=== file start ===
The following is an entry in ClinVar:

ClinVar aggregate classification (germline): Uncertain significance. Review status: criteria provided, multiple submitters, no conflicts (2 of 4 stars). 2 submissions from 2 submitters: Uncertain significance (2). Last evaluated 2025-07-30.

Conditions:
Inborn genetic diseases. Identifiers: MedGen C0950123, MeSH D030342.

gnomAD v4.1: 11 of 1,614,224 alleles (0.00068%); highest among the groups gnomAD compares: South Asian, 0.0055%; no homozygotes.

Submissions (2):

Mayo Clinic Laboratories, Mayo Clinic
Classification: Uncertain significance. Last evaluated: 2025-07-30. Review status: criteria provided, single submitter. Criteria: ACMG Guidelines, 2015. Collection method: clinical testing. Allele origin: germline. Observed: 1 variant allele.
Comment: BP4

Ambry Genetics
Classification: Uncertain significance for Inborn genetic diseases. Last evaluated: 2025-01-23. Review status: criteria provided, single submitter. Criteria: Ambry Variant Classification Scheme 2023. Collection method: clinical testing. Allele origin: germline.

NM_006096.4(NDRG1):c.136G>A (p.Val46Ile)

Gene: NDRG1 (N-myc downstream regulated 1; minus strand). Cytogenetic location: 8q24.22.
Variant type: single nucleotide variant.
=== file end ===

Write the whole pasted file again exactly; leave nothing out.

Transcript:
The following is an entry in ClinVar:

ClinVar aggregate classification (germline): Uncertain significance. Review status: criteria provided, multiple submitters, no conflicts (2 of 4 stars). 2 submissions from 2 submitters: Uncertain significance (2). Last evaluated 2025-07-30.

Conditions:
Inborn genetic diseases. Identifiers: MedGen C0950123, MeSH D030342.

gnomAD v4.1: 11 of 1,614,224 alleles (0.00068%); highest among the groups gnomAD compares: South Asian, 0.0055%; no homozygotes.

Submissions (2):

Mayo Clinic Laboratories, Mayo Clinic
Classification: Uncertain significance. Last evaluated: 2025-07-30. Review status: criteria provided, single submitter. Criteria: ACMG Guidelines, 2015. Collection method: clinical testing. Allele origin: germline. Observed: 1 variant allele.
Comment: BP4

Ambry Genetics
Classification: Uncertain significance for Inborn genetic diseases. Last evaluated: 2025-01-23. Review status: criteria provided, single submitter. Criteria: Ambry Variant Classification Scheme 2023. Collection method: clinical testing. Allele origin: germline.

NM_006096.4(NDRG1):c.136G>A (p.Val46Ile)

Gene: NDRG1 (N-myc downstream regulated 1; minus strand). Cytogenetic location: 8q24.22.
Variant type: single nucleotide variant.